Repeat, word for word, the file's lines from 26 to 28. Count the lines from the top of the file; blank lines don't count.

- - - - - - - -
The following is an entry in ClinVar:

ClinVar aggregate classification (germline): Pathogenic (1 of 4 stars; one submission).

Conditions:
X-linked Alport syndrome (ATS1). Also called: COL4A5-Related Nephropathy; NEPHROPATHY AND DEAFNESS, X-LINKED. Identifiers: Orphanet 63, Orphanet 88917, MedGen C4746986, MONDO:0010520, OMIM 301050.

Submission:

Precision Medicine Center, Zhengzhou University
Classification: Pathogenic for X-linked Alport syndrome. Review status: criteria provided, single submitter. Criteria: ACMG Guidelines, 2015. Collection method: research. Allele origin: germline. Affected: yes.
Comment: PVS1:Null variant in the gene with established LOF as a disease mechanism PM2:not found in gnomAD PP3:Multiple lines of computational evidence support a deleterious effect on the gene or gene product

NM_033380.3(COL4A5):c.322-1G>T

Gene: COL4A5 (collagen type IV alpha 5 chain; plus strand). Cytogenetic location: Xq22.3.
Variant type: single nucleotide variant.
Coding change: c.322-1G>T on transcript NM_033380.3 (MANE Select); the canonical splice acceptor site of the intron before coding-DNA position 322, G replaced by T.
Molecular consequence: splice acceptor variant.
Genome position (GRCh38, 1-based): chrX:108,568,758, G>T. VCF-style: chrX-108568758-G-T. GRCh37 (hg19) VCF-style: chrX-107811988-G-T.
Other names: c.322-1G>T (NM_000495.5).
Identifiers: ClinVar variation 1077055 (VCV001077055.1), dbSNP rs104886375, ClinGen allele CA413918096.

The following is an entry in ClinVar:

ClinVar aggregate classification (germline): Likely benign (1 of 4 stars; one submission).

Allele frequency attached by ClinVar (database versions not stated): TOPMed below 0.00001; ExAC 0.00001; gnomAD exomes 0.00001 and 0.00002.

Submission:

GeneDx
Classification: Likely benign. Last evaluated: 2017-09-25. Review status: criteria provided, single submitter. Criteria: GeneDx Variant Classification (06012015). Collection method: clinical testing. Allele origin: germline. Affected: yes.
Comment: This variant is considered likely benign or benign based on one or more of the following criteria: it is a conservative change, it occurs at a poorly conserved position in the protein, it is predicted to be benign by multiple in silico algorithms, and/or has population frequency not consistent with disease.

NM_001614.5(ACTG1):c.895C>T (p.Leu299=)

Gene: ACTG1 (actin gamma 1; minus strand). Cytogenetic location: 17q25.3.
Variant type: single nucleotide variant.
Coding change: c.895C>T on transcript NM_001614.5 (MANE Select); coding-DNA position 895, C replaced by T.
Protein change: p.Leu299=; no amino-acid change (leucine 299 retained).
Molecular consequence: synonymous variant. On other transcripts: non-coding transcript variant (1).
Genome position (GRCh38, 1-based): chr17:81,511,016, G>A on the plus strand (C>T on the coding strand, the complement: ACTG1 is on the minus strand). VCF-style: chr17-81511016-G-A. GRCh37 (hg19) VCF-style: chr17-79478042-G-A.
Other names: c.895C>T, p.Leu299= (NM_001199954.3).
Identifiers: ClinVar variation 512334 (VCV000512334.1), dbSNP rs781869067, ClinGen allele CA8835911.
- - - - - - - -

Variant type: single nucleotide variant.
Coding change: c.895C>T on transcript NM_001614.5 (MANE Select); coding-DNA position 895, C replaced by T.
Protein change: p.Leu299=; no amino-acid change (leucine 299 retained).